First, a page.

Met Bats Plead the 5th, Fielders Flubs Earn Yankees Win Opener 5-2

Let's play the old favourite, you guess the outcome: The Scenario: The Mets can only manage three singles and a pair of doubles all night long in support of the Victor Zambrano, the man with the anarchistic arm who has more walks than strikeouts and more hit batsmen than anyone else in the league.

Bing! You guessed it! Mets lose.

It started off bad enough when The Oak Ridge Boys performed Friday's National Anthem. The Oak Ridge Boys for gawd's sake! In Queens. For all those country and western fans living there and for that matter, all three fans around the world who claim to love both country and western music AND the Mets. Oak Ridge Boyz In Da House. Will there be a more memorable moment in Shea this season?

For the first three innings anyway Zambrano looked perfectly capable, as though it was Good Victor day instead of Evil Victor day, walking only one batter and inducing the next into a double play.

Then in the 4th, he walked one, allowed an RBI double, then walked two more to load the bases with one out. This is Zambrano Time, when he starts bouncing pitches ten feet in front of the plate, or twenty feet over Piazza's head, or hitting batters. It's as though his arm takes control and says "Look here Victor, I'm in charge and if I want to throw the pitch into the stands, that's what I'm going to do!" whilst Zambrano is attached to this maniacal arm, unable to do anything in his defence.

However and miraculously so perhaps, considering Zambrano, he was then able to induce Posada to pop up to the infield and struck out Robinson Cano, (who claims he was named after Jackie Robinson but plays more like Robinson Caruso).

In the bottom half of the inning, the Mets answered right back after an error by Derek Jeter allowed David Wright to get on base so Kaz Matsui could double him home. Matsui actually made it all the way to third thanks to another Jeter miscue. However, much like the Yankees, the Mets were unable to take advantage with Zambrano popping out and Hamstring Jose performing his complicated strikeout routine for the crowd to end the inning.

It stayed 1-1 until the 6th when Zambrano allowed Hideki Matsui a leadoff single and an easy steal of second before walking A-Rod. Trouble. Another chance for the Mad Arm to go crazy. Tino Martinez grounded out to advance both runners and leave first base open for Zambrano to walk Posada to load the bases, one out all over again. The inning should have been over when Cano grounded to Matsui for what should have been an inning-ending double play but instead Matsui, OUR Matsui, not the Yankee Matsui, flubbed the ball allowing THEIR Matsui to score (ancient Japanese gesture of respect?) - then ANOTHER error, this time by Doug Mientkiewicz at first base, allowed ANOTHER Yankee to score and make it 3-1. By then, Zambrano, having thrown 108 pitches and only 56 of them for strikes, was removed and replaced with Heath Bell who came in to show him how it's done, striking out Derek Jeter and Tony Womack to end the inning without giving the infield another chance to throw the game away.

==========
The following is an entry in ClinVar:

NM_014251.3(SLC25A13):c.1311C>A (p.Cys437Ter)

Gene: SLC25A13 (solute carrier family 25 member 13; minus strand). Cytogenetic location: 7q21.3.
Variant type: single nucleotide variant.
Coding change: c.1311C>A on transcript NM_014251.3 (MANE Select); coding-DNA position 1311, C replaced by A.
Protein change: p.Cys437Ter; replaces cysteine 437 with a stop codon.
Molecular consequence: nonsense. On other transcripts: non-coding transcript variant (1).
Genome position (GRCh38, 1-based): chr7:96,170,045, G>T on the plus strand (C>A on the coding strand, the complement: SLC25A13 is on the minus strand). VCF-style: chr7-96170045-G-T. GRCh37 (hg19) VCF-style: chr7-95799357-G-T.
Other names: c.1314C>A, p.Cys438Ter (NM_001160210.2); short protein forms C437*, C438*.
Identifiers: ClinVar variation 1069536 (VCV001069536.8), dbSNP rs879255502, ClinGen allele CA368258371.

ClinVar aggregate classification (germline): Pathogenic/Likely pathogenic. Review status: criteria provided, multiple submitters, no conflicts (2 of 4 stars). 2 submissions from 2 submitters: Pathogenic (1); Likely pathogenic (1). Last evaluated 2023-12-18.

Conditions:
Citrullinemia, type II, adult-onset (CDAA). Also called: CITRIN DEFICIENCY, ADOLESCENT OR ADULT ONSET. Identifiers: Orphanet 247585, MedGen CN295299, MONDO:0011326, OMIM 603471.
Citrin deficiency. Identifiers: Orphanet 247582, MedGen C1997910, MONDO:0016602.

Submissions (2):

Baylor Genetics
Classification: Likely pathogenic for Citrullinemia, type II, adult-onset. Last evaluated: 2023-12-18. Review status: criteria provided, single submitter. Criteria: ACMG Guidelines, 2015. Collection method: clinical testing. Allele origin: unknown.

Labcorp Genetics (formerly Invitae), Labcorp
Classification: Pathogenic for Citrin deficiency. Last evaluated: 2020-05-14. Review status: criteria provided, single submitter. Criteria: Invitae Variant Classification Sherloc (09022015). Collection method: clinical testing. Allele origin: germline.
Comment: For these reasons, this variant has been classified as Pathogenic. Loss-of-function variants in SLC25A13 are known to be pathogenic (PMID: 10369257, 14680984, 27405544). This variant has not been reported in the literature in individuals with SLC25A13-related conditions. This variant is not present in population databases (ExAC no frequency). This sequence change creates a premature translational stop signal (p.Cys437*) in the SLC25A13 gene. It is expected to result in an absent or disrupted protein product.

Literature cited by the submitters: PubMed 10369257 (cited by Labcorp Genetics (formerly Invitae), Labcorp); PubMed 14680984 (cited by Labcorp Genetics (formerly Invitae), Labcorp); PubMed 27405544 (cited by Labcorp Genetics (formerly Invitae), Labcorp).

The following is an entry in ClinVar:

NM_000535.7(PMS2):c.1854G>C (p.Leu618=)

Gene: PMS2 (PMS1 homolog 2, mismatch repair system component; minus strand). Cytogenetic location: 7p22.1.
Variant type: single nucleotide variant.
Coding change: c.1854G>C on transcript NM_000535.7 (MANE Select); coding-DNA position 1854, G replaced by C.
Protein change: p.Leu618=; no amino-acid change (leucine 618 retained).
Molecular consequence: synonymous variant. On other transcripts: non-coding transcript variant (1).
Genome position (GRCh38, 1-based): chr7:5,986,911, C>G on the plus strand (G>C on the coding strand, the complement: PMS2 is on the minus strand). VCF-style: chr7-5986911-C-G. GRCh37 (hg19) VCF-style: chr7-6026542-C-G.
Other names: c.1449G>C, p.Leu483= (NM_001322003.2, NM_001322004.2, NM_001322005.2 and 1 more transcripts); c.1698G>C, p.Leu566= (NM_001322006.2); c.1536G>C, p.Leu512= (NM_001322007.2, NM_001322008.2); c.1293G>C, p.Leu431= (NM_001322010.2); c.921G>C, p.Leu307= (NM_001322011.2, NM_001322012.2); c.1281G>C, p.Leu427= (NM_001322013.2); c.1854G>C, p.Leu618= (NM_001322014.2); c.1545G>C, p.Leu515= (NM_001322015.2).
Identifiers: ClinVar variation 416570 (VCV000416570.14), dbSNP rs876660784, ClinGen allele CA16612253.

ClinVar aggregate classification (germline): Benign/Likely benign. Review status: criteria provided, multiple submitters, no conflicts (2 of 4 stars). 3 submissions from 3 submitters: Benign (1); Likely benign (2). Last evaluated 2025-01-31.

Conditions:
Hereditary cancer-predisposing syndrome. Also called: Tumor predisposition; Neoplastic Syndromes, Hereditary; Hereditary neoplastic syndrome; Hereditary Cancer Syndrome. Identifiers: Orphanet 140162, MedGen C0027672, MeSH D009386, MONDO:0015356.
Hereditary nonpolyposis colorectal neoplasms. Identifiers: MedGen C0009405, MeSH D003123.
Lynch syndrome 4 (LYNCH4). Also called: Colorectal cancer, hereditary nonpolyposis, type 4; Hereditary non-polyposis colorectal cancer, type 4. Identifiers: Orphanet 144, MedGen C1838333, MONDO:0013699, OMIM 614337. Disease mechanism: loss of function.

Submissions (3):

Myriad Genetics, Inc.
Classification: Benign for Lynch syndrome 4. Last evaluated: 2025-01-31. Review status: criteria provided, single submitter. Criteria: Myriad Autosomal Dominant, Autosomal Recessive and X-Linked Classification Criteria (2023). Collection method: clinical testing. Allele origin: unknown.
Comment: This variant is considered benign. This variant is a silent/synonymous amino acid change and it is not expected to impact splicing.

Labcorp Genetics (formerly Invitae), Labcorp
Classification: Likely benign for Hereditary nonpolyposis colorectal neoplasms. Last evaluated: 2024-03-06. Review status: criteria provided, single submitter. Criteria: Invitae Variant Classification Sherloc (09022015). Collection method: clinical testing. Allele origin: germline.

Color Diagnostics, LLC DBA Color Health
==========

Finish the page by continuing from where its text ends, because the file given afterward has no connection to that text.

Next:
Beltran's single to score Reyes in the 7th made the game closer but in truth, that was the end of it, Zambrano keeping us on the edge of our seats and runners on the bases with six walks in five and a third innings of pitching, the infield flubbing two balls to allow to Yankee runs and then the Yankees bullpen shut us down the rest of the game.

The only other excitement came in the Yankee half of the 9th when Roberto Hernandez uncharacteristically allowed the Yankees to put some more distance between them and us with two runs on three hits and a walk in two thirds of an inning of work.

This brought in Aaron Heilman for another bullpen stint. Heilman, who pitched beautifully in relief of Kris Benson's first game back off the DL a few weeks ago, is the honorary reliever bumped as a starter in what was a 6 man rotation.

Against the bullpen trio of former Met Mike Stanton, Tom Gordon and Mariano Rivera, the Mets were powerless, managing only one base runner in the final two innings and allowing the Yankee to breeze to their opening game winner, 5-2.

No comments: